Women’s behavior changes in several ways when they reach the most fertile part of their menstrual cycle--that is, when they ovulate. Among other things, research has found that ovulating women fantasize about sex more often and are more likely to wear red or pink clothing. Interestingly, ovulation also appears to change which kinds of men heterosexual women find most sexually attractive, such that they tend to be drawn to “manlier” men during peak fertility.
So what happens when women take birth control pills or other hormonal contraceptives that prevent ovulation? The end result is that they don’t experience these same cyclical shifts in their patterns of sexual attraction and behavior.
Given that they influence the kinds of men that women find attractive, what implications do birth control pills have for women’s relationships? That's the subject of my latest column over at Playboy. Research suggests that being on the pill might not only influence who heterosexual women choose as partners, but how satisfied they are with their relationships in the long run.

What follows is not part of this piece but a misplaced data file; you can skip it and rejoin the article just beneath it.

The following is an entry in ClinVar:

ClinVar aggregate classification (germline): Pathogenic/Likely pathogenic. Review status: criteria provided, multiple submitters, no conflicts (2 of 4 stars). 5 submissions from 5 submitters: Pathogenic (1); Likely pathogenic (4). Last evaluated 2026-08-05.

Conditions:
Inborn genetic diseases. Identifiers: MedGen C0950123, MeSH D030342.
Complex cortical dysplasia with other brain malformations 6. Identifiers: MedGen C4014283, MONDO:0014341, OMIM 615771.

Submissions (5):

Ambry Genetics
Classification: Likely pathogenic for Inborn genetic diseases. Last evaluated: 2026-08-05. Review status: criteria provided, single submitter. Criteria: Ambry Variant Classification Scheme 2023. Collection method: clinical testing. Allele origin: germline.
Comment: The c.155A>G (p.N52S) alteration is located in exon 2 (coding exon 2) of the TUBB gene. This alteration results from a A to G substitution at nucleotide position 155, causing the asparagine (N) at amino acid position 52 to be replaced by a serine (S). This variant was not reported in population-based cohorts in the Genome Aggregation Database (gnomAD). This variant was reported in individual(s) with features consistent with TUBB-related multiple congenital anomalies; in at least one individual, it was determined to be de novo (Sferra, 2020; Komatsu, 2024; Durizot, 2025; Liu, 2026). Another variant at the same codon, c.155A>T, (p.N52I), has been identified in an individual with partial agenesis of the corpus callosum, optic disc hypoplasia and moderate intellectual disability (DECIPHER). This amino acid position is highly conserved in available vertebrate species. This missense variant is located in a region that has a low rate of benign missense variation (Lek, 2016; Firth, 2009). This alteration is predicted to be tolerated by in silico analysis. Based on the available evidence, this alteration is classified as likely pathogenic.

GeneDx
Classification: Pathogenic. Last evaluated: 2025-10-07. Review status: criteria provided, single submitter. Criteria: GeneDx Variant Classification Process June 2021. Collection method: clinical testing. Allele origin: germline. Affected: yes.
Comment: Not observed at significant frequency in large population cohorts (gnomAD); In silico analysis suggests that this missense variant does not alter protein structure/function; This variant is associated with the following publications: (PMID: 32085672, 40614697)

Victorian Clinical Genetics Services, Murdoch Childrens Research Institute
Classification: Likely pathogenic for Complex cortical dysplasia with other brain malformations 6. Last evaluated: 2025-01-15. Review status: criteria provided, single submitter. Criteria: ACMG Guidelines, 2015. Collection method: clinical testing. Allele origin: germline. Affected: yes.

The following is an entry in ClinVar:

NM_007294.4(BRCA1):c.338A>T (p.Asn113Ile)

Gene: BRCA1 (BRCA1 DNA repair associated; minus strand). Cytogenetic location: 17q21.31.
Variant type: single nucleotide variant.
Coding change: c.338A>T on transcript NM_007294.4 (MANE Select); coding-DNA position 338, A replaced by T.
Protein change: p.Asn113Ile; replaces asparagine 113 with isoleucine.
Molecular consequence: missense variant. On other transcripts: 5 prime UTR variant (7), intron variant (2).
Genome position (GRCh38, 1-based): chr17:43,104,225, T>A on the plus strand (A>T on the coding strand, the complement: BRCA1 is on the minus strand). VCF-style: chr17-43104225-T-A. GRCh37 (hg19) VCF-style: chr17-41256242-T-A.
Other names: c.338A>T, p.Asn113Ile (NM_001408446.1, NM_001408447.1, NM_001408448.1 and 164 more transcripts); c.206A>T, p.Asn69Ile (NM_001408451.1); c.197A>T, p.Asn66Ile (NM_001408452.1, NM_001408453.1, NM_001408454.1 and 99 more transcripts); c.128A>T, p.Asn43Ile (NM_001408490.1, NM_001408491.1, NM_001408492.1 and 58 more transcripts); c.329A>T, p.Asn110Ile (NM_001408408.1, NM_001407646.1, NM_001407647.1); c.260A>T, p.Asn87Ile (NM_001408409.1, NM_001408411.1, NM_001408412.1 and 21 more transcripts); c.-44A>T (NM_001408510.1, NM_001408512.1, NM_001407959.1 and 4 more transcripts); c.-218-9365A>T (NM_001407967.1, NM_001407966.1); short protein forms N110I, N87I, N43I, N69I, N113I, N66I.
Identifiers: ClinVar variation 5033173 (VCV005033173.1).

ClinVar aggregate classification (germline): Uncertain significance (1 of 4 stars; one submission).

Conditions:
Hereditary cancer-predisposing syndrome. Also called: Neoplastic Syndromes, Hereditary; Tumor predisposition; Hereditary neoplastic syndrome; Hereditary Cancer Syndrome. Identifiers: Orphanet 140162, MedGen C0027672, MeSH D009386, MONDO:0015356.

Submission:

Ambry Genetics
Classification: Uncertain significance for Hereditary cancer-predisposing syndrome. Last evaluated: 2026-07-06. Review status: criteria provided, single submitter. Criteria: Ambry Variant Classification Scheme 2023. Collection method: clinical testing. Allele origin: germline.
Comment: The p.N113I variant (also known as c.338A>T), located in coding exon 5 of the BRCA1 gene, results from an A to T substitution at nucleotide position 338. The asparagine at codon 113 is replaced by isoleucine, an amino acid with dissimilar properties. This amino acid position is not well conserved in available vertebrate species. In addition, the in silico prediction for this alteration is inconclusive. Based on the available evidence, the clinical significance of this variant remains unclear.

Check out the full article for a closer look at the research. While you're over at Playboy, check out the rest of my Hard Science column to learn more about the science of sex. Some of my other recent articles include:
- Why Do Some People Find Pain to Be a Turn-on?
- When Did Virginity Go From Coveted Trait to Social Curse?
- 5 Things You Didn’t Know about Sex Workers in the Red Light District
Want to learn more about Sex and Psychology ? Click here for previous articles or follow the blog on Facebook (facebook.com/psychologyofsex), Twitter (@JustinLehmiller), or Reddit (reddit.com/r/psychologyofsex) to receive updates.
Image Source: 123RF.com/Валерий Качаев